The Tunes’ new jerseys reflect a more modern aesthetic, one that grabs your attention with a popping color scheme that stands out, but at the same time harkens back to a classic piece of Warner Bros. iconography, the bright, spiraled facade in which Porky Pig would infamously declare, “That’s all folks!” This combination makes for a true eye-catcher on screen. In their game-time gear, the Tune Squad resembles a bright beacon of looney-ness, a diverse-yet-cohesive unit. A team.
This design concept of diversity-meets-unity was a key point for Bruning. “I worked with animation a lot because it had to look good on all the Tunes, and the Tunes have very different colors in their “Tune skin.” Lola’s very peachy. Bugs is very gray, but what kind of gray do they want to use? Porky’s pinky. Gossamer’s red. So, whatever color we picked for LeBron, it also had to look good when all the Toons put it on.” And while it may now be 2021, in basketball, shoes are still of the utmost importance, a tenet Bruning held onto throughout the film’s costume design phase. “I can make boots or Renaissance shoes, but I can’t make a sneaker,” she jokes. “Our relationship with Nike was vital. We needed shoes for all these All-Stars, for our photo doubles, for LeBron, and for our motion capture performers—those had to be in shoes covered with mo-cap fabric. All of that was provided by Nike. They worked closely with us, and without that collaboration...I don’t know many stores that have size 15, 16, 17, 18 sneakers!”
Bruning embraced the opportunity to reimagine what has become a fixture of the entertainment zeitgeist. “I like being a part of pop culture,” she says. “I like knowing that this is going to be something that people will remember. As I was shopping for this film I was still running across T-shirts and different things from the original film. I’m very excited to see a flood of everything we’ve worked on for the past three or four months come to light when this movie opens.”
As for working with James, Bruning felt an immediate kinship, regardless of any height discrepancies. “I love LeBron. He’s the tallest friend I have,” she laughs with sincerity. “He’s great. His body is a bit like sculpture, so you can’t approach it in an ‘off the rack’ sort of way. Even as we do fitting, something fit on, say, a photo double, but it won’t fit LeBron the same way. So it was always very customized. He was always happy, had a smile on his face, was very professional, and was fun to work with.”
“I think that will be something that I will smile about a lot,” James surmises, “when I see kids walking around with either a Tune Squad jersey or a book bag, a Tune Squad T-Shirt with myself and Bugs on there. I just think that’s so cool because not only do they love what Melissa’s done on the screen, they want to take it further, like I did as a kid, and be a part of the craziness and the wackiness of the movie even after they leave the theater.”
Another factor of the original film’s success that the “Space Jam: A New Legacy” filmmakers sought to embrace was its musical element. Much like the original Tune Squad jersey, the original soundtrack took on a life of its own after the film’s release in 1996. For this modern reimaging, they knew they’d need something that could live up to those original jams, while still offering a sound that contemporary youth audiences could connect to. “The soundtrack had to be epic,” states Malcom D. Lee. “It’s fantastic. Great music throughout.”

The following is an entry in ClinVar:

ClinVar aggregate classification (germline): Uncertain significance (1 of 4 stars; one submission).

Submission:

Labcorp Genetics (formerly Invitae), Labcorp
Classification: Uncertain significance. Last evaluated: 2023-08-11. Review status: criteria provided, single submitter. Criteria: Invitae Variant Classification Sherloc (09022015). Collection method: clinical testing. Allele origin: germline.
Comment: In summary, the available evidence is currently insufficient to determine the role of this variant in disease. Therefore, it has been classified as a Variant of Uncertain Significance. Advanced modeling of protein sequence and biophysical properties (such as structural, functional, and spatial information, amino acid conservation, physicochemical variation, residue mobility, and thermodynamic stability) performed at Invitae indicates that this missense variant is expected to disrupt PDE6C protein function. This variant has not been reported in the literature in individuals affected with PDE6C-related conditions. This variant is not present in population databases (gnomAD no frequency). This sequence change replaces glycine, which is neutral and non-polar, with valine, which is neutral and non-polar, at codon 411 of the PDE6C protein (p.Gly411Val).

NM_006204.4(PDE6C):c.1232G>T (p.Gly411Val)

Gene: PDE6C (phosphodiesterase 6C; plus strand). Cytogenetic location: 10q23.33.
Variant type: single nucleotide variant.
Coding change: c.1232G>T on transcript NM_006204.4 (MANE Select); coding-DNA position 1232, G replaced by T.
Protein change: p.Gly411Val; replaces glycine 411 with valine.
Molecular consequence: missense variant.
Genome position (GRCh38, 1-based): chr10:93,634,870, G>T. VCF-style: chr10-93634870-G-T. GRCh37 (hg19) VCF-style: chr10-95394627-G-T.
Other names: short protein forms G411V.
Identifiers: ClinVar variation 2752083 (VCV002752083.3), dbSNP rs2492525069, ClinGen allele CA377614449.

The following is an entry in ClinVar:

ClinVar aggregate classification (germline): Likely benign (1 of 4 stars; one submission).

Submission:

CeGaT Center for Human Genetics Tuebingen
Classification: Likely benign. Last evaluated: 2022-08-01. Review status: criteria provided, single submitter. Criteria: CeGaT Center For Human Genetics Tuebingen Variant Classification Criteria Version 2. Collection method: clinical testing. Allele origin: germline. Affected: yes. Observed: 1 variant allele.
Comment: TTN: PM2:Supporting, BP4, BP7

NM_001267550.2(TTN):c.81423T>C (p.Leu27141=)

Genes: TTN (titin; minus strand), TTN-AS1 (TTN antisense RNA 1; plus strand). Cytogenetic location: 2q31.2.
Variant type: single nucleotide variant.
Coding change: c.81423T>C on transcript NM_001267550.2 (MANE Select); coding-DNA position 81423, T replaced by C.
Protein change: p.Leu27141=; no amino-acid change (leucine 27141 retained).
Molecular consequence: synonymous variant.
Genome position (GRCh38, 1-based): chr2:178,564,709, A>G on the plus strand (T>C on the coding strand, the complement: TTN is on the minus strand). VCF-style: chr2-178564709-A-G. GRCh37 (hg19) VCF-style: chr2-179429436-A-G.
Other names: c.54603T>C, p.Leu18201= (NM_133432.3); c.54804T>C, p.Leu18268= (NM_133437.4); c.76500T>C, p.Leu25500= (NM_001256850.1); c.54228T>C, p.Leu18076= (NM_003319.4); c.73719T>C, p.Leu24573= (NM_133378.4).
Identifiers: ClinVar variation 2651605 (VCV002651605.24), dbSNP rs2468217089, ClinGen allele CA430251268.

Keir Lehman and Morgan Rhodes, the film’s music supervisors, were well aware of the challenge ahead of them. “I think it was a good challenge,” Rhodes states. “I think the challenge was to create as great a sonic experience for people as the first time around. Those songs on the first soundtrack are so memorable, people love them, people talk about them all the time, so we wanted to create that same moment; we wanted people to leave the viewing experience saying, ‘Man, I remember this song, I remember that song.’ And I think we’ve done that. I think we’ve achieved something really memorable, that people will be talking about for a long time.”
The duo knew that finding a unique sound would involve mixing new, more contemporary aesthetics with a healthy dose of Looney Tunes nostalgia. “We definitely wanted to make it fun for the Looney Tunes,” says Lehman. “You know, a little bit of a callback to the classic sounds that we grew up hearing in the Looney Tunes cartoons. But a lot of the sounds in the movie are definitely fresher. We wanted to bring them into our current day and into the future a bit as well.”
Rhodes agrees with this sentiment. “Even with this very deep story about father and son, we wanted to keep it fun. And we were reminded of that by effects, by characters floating through space, by LeBron going through space, by the server-verse, by games between Bugs Bunny and Lola and Porky Pig. So that helped us keep the vibe light.”
In searching for songs that would evoke the same kind of memorability stoked in the original film, Rhodes and Lehman drew on new musicians and fresh voices, as well as a few veteran artists, a true melding of the classic and the contemporary.
“We had a lot of fun with it,” says Lehman, “because a lot of artists right now grew up with ‘Space Jam’ and have a real connection—an emotional connection—to it. Of course, we were then able to tune into more current sounds and fresh artist who are really popular now but still give a nod to the classics from the first film, incorporating those elements into this new version as well.”